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  • A novel three-dimensional model to quantify metastatic melanoma invasion

    Ghajar, CM; Suresh, Vinod; Peyton, SR; Raub, CB; Meyskens, FL; George, SC; Putnam, AJ (2007)

    Journal article
    The University of Auckland Library

    Although attempts to develop any viable chemotherapeutic approaches to combat metastatic cancers have largely failed, potential genetic targets to halt metastatic progression continue to be identified. As drugs are developed to address these targets, there is a need for high-throughput systems that accurately reproduce in vivo microenvironments to gauge their efficacy. Accordingly, we have developed a three-dimensional in vitro culture system representative of the environment present upon secondary metastasis to quantitatively measure tumor cell invasion in this setting three-dimensionally. Culturing melanomas of different metastatic capacities within the system showed that each cell type invades the matrix in a manner commensurate to its known metastatic potential in vivo. Moreover, the developed quantitative schemes were put to use to characterize the effect of microenvironmental influences (i.e., matrix components, interstitial cell presence) on planar and vertical melanoma invasion. We propose this novel, quantitative system as a useful tool to assess the effects of pharmacologic and/or microenvironmental influences on tumor cell invasion at a metastatic site.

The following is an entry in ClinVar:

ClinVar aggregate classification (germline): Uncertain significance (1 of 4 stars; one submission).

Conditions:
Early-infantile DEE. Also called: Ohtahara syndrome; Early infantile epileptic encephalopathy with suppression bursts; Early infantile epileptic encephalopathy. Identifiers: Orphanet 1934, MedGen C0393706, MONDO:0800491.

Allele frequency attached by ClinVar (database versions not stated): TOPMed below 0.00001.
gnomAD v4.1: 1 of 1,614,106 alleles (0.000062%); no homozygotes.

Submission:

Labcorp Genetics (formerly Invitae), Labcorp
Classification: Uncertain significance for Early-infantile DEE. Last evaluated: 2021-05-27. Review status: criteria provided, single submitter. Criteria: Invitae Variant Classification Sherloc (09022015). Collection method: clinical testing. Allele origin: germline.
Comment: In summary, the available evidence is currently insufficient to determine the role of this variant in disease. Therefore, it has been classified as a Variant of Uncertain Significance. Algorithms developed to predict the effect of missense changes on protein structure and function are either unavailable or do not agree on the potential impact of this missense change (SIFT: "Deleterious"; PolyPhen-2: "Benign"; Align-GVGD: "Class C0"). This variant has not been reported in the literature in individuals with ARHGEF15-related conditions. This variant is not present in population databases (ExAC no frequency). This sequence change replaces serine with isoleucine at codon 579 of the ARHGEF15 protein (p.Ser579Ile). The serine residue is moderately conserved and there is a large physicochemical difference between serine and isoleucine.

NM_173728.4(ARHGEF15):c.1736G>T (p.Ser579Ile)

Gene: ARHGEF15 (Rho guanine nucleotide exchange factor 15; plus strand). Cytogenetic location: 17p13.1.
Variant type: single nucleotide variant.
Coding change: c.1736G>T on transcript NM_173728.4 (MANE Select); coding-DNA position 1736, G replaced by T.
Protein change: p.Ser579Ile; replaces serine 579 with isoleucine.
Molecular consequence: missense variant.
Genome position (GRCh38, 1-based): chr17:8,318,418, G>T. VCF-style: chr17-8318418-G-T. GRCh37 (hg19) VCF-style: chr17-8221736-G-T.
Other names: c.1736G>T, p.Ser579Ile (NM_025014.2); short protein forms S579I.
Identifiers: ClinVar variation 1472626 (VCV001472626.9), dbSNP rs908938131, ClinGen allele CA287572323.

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  • Noninvasive assessment of collagen gel microstructure and mechanics using multiphoton microscopy

    Raub, CB; Suresh, Vinod; Krasieva, T; Lyubovitsky, J; Mih, JD; Putnam, AJ; Tromberg, BJ; George, SC (2007)

    Journal article
    The University of Auckland Library

    Multiphoton microscopy of collagen hydrogels produces second harmonic generation (SHG) and two-photon fluorescence (TPF) images, which can be used to noninvasively study gel microstructure at depth ( approximately 1 mm). The microstructure is also a primary determinate of the mechanical properties of the gel; thus, we hypothesized that bulk optical properties (i.e., SHG and TPF) could be used to predict bulk mechanical properties of collagen hydrogels. We utilized polymerization temperature (4-37 degrees C) and glutaraldehyde to manipulate collagen hydrogel fiber diameter, space-filling properties, and cross-link density. Multiphoton microscopy and scanning electron microscopy reveal that as polymerization temperature decreases (37-4 degrees C) fiber diameter and pore size increase, whereas hydrogel storage modulus (G', from 23 +/- 3 Pa to 0.28 +/- 0.16 Pa, respectively, mean +/- SE) and mean SHG decrease (minimal change in TPF). In contrast, glutaraldehyde significantly increases the mean TPF signal (without impacting the SHG signal) and the storage modulus (16 +/- 3.5 Pa before to 138 +/- 40 Pa after cross-linking, mean +/- SD). We conclude that SHG and TPF can characterize differential microscopic features of the collagen hydrogel that are strongly correlated with bulk mechanical properties. Thus, optical imaging may be a useful noninvasive tool to assess tissue mechanics.